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spam Is Illegal


turetzsr
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I suggested that perhaps since the sending of "spam" is illegal that those who allow spammers might be held partially responsible in our legal system.

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...To what legal jurisdiction are you referring? Some spam victims might be interested in moving to where you live!
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Probably the US, and I'm guessing that "CAN-spam" is what is being referred to.
...Thus my question, so I can explain to bcstones (and thus let others perusing here know) how (s)he is mistaken. :) <g>
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...Thus my question, so I can explain to bcstones (and thus let others perusing here know) how (s)he is mistaken. :) <g>
Well, not illegal in Texas, nor under Federal law, unless it breaches the 'telemarketing guidelines' or whatever (IANAL) - but doesn't most of it breach those? It is illegal in Oz where it is defined as UCE but "carriers" (ISPs) have specific immunity - though that (immunity) may be a fragile thing, being tested currently under a vaguely similar situation with regard to copyright.
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If you define "spam" simply as "unsolicited bulk mail," then CANSPAM does not make spam illegal in the US. You can still send unsolicited bulk e-mail and be CANSPAM compliant provided you (1) do not forge headers, (2) provide full & accurate contact info for the originator of the mail, and (3) provide at least the appearance of a working opt-out mechanism. There are other qualifications (such as not using harvested address lists), but these seem difficult to define or to prove.

In other words, CANSPAM does not prohibit opt-out bulk mailing. It is commonly supposed that the perceived toothlessness of the law is due to it having been heavily influenced by the direct marketing industry.

That said, most of the spam I see still fails at #2 and #3 at least (often #1 as well).

OK, so these guys are breaking U.S. Federal Law, we should send in the FBI, right? Well, as far as I am aware, many of these mailings originate outside the U.S., and many of the rackets are also situated outside the U.S., so a great deal of international cooperation (i.e., diplomacy) would be required for us (in the U.S.) to take action. This does, of course, sometimes happen.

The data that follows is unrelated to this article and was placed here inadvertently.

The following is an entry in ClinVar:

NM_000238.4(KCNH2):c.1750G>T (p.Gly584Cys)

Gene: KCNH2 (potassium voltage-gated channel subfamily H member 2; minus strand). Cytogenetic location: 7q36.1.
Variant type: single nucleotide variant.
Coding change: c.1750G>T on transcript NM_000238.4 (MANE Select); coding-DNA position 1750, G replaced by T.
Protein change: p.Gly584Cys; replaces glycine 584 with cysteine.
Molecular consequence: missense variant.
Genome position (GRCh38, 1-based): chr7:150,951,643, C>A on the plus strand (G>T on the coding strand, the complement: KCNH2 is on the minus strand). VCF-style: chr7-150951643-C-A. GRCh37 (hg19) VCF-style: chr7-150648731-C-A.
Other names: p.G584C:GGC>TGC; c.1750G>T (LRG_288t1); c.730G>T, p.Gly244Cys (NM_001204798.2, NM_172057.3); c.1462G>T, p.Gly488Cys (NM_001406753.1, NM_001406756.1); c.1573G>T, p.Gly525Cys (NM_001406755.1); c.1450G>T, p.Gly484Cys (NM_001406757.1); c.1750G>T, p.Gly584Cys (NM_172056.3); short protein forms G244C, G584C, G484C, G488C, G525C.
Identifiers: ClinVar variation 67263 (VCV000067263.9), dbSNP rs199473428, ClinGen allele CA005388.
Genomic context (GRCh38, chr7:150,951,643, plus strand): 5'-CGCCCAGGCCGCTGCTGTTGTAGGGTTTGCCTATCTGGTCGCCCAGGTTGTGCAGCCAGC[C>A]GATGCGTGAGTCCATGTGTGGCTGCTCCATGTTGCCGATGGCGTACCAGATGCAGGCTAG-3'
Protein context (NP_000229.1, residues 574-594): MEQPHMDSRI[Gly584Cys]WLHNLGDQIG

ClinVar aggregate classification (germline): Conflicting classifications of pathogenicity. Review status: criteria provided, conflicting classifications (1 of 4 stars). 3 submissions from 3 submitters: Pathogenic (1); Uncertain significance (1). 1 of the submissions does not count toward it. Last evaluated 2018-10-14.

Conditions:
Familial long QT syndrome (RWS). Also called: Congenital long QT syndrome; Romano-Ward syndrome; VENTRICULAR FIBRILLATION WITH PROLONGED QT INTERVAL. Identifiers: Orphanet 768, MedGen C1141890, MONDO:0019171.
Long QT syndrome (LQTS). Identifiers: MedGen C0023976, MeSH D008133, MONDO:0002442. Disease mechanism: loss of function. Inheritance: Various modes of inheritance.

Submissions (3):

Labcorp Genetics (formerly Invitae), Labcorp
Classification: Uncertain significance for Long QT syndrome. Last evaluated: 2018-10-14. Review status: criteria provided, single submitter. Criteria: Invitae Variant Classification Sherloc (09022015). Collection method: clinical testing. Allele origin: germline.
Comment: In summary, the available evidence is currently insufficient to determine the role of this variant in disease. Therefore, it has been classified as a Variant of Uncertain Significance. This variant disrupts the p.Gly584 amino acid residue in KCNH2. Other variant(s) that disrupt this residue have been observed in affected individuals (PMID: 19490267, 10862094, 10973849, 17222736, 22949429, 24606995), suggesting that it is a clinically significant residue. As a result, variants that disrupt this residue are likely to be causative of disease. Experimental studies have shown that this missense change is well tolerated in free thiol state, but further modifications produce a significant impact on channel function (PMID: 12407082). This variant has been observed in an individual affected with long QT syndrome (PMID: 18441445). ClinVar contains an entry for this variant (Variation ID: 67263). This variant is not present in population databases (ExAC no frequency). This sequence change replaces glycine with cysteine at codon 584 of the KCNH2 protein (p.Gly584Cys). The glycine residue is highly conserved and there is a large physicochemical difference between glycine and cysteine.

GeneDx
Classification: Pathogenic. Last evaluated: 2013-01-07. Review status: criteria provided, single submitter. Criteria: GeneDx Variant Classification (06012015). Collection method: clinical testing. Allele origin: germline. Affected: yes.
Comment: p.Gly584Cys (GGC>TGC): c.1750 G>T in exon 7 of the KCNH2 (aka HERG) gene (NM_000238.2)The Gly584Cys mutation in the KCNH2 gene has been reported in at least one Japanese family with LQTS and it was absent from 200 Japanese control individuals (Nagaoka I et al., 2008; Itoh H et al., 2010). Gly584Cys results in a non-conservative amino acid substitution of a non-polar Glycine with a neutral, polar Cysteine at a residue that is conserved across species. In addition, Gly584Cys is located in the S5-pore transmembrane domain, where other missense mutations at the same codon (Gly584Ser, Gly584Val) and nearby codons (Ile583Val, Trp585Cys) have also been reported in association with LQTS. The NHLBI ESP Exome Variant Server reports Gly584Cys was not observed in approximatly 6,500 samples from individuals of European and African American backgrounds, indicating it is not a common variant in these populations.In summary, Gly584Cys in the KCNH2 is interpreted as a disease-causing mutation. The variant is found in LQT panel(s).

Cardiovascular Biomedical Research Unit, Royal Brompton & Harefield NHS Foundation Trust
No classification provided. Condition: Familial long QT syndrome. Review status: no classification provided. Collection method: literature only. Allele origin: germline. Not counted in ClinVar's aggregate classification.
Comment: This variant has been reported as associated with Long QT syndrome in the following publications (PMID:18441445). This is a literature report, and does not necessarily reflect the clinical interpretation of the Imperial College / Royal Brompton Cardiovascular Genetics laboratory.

As I've noted here before, I suspect that prosecutions based only on sending millions of unwanted e-mails are non-starters. Prosecutors are better off if they can tie the spamming in with related activities that are more clearly criminal in nature.

-- rick

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Nice precis Rick :) Fascinating area.

If you define "spam" simply as "unsolicited bulk mail," ...
To expand a little - the 'bulk' part of the definition is a problem in itself - an individual 'spam' is almost certainly part of a bulk distribution (at whatever the 'critical mass' might be) but that is not necessarily apparent from the individual spam (seldom is, even when 'distributions' are visible who's to say which are solicited and which are not?) - and, given the primary need to establish parties to be indicted, it is usually even less apparent who is paying for it to be sent, *if* that is the basis of culpability (which can be arguable). The complexity of investigation and the quality of evidence are major considerations.

If the alleged offender is, indeed, offshore (though SpamHaus makes it appear down through the years that the lion's share are actually resident in the good ol' USA, if not actual citizens thereof) then the notorious difficulty of 'co-operation' across jurisdictions arises. Can the defendant be tried 'in absentia'? (in effect, does he have assets available within/to the prosecuting jurisdiction? though I may be a trifle cynical in that call), if not then the whole cost and complexity of extradition (if there are treaties), predicated by the likelihood of custodial sentencing, which needs to assessed in advance, and (one would trust) the need for the 'crime' (including offenses outside of the Criminal Code) to be crimes in both jurisdictions (more arguments). Then additional factors such as human rights/'natural justice' and the competence of the prosecuting jurisdiction which may or may not be abrogated by treaty but will be examined at the insistence of competent legal representation and may provide defense anyway.

There are easier areas for enforcement, that's for sure.

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